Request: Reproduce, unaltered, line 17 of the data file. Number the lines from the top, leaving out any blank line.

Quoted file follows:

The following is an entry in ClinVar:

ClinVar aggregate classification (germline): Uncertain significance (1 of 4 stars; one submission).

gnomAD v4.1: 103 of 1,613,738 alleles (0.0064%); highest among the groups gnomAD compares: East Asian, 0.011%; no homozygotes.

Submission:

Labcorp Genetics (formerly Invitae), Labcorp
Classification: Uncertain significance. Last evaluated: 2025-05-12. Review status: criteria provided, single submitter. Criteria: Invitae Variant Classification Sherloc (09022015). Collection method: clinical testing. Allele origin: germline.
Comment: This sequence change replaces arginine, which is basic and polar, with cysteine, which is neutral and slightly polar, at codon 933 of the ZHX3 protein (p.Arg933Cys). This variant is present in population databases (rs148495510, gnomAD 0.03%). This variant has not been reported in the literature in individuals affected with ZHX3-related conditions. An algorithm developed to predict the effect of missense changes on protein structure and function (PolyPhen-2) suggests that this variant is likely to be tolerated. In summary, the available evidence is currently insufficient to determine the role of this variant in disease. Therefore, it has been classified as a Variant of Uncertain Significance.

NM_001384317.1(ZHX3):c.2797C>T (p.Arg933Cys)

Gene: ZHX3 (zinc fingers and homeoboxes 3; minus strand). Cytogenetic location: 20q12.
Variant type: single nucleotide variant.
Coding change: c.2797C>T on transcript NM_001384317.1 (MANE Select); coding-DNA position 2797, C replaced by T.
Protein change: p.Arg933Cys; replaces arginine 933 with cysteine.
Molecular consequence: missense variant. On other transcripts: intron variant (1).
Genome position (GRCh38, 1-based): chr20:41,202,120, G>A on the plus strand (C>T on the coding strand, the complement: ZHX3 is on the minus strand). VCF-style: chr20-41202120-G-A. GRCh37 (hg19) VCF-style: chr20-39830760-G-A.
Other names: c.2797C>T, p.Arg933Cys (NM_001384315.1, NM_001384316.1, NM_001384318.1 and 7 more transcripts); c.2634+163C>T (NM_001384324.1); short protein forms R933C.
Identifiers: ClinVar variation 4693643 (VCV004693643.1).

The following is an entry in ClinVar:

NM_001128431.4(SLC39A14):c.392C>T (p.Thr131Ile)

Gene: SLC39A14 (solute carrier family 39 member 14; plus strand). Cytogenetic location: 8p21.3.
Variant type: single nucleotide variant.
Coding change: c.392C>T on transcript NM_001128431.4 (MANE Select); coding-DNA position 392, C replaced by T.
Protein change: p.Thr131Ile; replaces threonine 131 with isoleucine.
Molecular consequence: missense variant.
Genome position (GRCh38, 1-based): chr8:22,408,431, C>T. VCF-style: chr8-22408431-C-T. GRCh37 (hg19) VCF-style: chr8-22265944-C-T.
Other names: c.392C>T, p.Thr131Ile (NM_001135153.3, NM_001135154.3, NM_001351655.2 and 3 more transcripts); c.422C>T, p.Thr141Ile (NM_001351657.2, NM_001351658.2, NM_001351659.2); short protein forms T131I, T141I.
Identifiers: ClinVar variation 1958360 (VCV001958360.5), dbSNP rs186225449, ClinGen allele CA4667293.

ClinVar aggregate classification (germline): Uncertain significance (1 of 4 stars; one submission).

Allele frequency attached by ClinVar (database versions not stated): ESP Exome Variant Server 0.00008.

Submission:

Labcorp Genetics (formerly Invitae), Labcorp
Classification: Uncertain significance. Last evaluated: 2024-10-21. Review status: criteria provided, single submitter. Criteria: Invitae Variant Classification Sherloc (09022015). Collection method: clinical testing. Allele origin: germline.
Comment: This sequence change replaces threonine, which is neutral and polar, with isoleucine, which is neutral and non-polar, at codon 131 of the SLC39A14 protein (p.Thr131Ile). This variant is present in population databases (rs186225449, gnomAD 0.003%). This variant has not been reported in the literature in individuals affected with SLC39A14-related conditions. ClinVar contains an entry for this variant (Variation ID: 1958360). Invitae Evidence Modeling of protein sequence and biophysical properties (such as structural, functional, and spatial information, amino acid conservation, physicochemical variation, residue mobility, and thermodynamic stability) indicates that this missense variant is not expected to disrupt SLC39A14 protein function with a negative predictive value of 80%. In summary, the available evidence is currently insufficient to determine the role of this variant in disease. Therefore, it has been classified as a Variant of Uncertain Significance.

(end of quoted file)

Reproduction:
The following is an entry in ClinVar: